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A Strategy for the Pacific – Will the US have the $$$ and the courage for a credible and survivable one?

[by J. Scott Shipman]

To have an executable strategy, a nation needs the wherewithal to pay for it. This applies the United States, too. 

As the United States heads into an election year with rising unemployment, a double-dip recession threatening, and deep cuts to defense on the horizon (even as we continue to prosecute the war on terror) a controversy continues to brew in the South China Sea. China has increasingly heated up the rhetoric. On 30 September the Taipei Times reported on an opinion article in the Chinese Communist Party-run Global Times (the original article is here), calling on the Chinese to declare war on Vietnam and the Philippines over their intransigence with respect to China’s claim of the South China Sea as being part of China proper. While this tantrum might be a saber-rattling “fire for effect” exercise aimed at intimidation, the writer surmised the position of the United States:

“The US has not withdrawn from the war on terrorism and the Middle East … so it cannot afford to open a second front in the South China Sea,” he wrote…“[Military] action by a big country in the international arena may result in initial shock, but in the long run, regional stability can be achieved through great power strategic reconciliation.”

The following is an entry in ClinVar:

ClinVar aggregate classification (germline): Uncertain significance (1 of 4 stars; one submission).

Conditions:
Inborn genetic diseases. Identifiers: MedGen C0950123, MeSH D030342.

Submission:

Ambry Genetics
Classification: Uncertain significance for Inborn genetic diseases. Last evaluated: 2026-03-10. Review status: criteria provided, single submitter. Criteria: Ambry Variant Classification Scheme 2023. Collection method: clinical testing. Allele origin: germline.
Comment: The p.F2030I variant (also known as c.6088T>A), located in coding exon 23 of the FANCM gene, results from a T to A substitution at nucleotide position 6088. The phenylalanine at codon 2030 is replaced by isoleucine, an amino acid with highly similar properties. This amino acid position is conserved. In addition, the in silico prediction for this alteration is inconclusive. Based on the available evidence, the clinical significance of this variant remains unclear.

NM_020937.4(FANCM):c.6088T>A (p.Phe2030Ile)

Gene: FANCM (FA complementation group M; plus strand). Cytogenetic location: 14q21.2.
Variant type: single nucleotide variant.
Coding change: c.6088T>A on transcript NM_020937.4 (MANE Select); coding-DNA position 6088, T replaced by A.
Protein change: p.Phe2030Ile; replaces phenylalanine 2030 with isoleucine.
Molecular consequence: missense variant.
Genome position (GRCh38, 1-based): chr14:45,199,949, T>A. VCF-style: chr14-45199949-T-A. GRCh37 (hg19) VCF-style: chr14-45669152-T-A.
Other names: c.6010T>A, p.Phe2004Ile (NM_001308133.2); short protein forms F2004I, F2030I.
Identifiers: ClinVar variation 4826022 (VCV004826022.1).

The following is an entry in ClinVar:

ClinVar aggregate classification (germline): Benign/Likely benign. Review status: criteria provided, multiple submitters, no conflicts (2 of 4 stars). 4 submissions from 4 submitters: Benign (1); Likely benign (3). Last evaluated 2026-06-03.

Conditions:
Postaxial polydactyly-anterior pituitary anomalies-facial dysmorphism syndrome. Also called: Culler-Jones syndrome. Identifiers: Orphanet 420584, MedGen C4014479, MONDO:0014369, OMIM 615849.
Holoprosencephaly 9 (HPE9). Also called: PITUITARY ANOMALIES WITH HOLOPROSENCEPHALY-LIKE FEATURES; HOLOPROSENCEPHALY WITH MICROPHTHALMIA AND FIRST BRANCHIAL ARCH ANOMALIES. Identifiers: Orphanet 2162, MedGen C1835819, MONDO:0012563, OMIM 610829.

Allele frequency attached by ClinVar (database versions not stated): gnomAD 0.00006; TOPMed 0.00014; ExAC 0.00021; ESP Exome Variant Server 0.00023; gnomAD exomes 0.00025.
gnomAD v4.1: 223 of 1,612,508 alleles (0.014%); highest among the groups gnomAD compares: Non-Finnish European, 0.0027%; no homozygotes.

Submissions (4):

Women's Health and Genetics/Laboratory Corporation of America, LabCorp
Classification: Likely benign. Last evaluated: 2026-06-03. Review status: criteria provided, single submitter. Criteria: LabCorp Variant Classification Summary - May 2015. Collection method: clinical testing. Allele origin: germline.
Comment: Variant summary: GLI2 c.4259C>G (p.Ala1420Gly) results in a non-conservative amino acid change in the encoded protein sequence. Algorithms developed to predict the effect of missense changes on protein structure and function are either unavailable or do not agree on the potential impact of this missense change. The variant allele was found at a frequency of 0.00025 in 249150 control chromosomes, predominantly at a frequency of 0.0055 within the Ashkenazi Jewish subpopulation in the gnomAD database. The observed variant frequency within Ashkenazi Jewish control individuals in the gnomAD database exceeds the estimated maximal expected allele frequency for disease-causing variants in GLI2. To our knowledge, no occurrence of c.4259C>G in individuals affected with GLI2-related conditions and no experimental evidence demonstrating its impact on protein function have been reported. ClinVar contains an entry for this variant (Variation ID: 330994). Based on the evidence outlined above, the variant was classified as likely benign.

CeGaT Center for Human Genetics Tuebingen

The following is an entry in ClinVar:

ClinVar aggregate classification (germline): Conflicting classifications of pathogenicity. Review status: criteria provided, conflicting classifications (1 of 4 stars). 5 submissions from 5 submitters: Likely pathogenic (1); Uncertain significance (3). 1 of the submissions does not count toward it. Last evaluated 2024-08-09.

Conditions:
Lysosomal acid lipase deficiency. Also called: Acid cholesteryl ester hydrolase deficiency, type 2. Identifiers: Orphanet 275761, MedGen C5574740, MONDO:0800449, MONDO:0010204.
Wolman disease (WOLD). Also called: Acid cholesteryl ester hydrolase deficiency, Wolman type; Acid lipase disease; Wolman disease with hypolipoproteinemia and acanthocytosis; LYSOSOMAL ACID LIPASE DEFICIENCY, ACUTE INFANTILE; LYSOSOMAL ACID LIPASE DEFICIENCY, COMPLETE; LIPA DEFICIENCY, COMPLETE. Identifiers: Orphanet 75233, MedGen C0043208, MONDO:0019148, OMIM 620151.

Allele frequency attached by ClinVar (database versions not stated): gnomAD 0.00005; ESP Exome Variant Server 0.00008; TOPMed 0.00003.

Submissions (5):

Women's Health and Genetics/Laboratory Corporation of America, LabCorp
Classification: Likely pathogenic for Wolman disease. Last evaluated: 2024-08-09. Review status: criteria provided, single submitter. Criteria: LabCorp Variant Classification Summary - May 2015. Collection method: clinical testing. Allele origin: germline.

“It cannot afford” is writ large. What, indeed, would the US do if China followed the advice of this hot-headed pundit? The US Navy is operating at about 283 ships, and the op-tempo is wearing out both ships and crews—fast. A recent article in the Atlanta Constitution reported the USN is investigating extending the typical six month deployment for fast-attack submarines. As I wrote earlier, we are retiring our submarines faster than we’re replacing them. With the US defense budget under the axe for even further cuts, what is the proper course of action? And do we have a strategy supported by an adequate budget? Are we strengthening our relationships among allies, or are we neglecting relationships that will be vital if hostilities break out? I would submit the US refusal to Taiwan’s request to purchase modern F-16 C/D variants, offering instead upgrades for A/B sends a message of waning US resolve to honor the Taiwan Relations Act (TRA). (A rumor within the Beltway is the upgrades were a first step, with what the administration hopes will be a request by Taiwan for the troubled and increasingly costly F-35.) The TRA requires the United States “to provide Taiwan with arms of a defensive character”, and “to maintain the capacity of the United States to resist any resort to force or other forms of coercion that would jeopardize the security, or the social or economic system, of the people on Taiwan.” We may have that “capacity” today, but what are we doing to insure we sustain the capacity to maintain open sea lines of communications? Can we afford it?